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Conflict-ridden Sudan Facing Looming Hunger Catastrophe

As Sudan marks eight months of a horrific war that has killed more than 12,000 people and displaced 6.6 million, United Nations food agencies are warning of a looming hunger catastrophe by next year’s lean season, when food stocks will be at their lowest.

A new analysis released Friday by the Integrated Food Security Phase Classification — a scientific evaluation of food security — warns that nearly 18 million people across Sudan face acute hunger.

“These figures are the highest ever recorded that coincide with Sudan’s harvesting season,” a period when more food is available, said Adam Yao, Food and Agriculture Organization, or FAO, deputy representative in Sudan.

Speaking to journalists from Sudan’s Sennar state, he said, “The food crisis is exacerbated by ongoing conflict, escalating violence, low agricultural production, high food prices, climate shocks and displacement.”

He warned that more financial support and unimpeded access to people trapped in conflict hotspots is needed to ward off the worst results.

According to the U.N., vulnerable populations in Greater Darfur, Greater Kordofan and Khartoum are most at risk.

“The Sudanese people require more support more than ever,” said Yao. “Our immediate action to preserve the lives and livelihoods of rural Sudanese communities is absolutely crucial. The longer we take to respond, the more lives we expose to the imminent threat of famine.”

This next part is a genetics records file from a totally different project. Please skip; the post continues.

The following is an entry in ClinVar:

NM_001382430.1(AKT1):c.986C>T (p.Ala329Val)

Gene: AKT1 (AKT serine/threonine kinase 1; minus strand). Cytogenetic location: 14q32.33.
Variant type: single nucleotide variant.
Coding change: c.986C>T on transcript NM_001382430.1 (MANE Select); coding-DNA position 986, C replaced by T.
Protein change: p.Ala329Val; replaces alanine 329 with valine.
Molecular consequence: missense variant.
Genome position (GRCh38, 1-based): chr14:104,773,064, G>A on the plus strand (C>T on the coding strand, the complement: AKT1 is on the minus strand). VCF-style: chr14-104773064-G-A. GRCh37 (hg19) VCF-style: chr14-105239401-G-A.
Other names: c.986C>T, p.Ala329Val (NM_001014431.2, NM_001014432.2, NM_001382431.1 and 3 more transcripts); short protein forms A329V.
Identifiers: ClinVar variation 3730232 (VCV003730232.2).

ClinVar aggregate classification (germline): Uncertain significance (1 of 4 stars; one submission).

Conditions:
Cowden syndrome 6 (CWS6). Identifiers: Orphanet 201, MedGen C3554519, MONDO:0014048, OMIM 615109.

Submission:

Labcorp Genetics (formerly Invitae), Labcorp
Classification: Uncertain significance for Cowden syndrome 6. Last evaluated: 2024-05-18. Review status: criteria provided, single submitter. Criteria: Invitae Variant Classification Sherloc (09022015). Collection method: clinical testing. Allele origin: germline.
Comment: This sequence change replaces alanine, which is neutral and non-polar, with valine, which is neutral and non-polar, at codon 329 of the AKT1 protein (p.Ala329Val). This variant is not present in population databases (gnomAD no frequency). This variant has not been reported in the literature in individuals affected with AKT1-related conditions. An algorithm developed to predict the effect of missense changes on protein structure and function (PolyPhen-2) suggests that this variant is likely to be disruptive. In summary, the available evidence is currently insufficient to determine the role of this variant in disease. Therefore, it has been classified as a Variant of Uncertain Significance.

The war, which erupted April 15, was triggered by a power struggle between rival generals from the Sudanese Armed Forces and paramilitary Support Response Forces, unleashing eight months of terror, violence and displacement in what is described as one of the world’s worst humanitarian crises.

“The suffering is unimaginable, yet the crisis has not been getting the international focus and attention that is warranted, as the conflict continues to upend millions of lives and worsen what was already a dire situation,” said Leni Kenzli, World Food Program spokesperson.

Speaking from Nairobi, Kenya, Kenzli said regular and safe humanitarian access to civilians in areas worst hit by violence was inadequate, as was international financial support for a crisis of this magnitude.

“Since the start of the conflict, WFP has provided lifesaving assistance to over 5 million people, preventing an even worse deterioration of food security, especially in eastern and northern Sudan.

“Yet, this is only scratching the surface compared to the immense needs that we are seeing on ground,” Kenzli said, noting that WFP needed $252 million to provide assistance for 6 million to 7 million people over the next six months.

While the hunger and displacement crises continue to deepen in violent, unstable parts of Sudan, large areas of the country remain relatively calm, and farmers are still able to plant their crops.

Adam Yao said that FAO has helped upwards of a million farmers in places such as Sennar, Kosti and the White Nile state to produce between 2 million and 3 million tons of cereal.

He said FAO needs $75 million to support local food production. “We have to get ready now for the planting season, which goes from May to August,” he said.

At the same time, he noted FAO is appealing for a cease-fire “to allow a humanitarian corridor to be opened so that organizations that are distributing food items can have access” to volatile, dangerous areas.

WFP echoed this appeal. Leni Kenzli said, “WFP is urgently calling all parties to the conflict for a humanitarian pause and unfettered access to avert a hunger catastrophe in the coming lean season. Lives are depending on it.”

Source: VOA News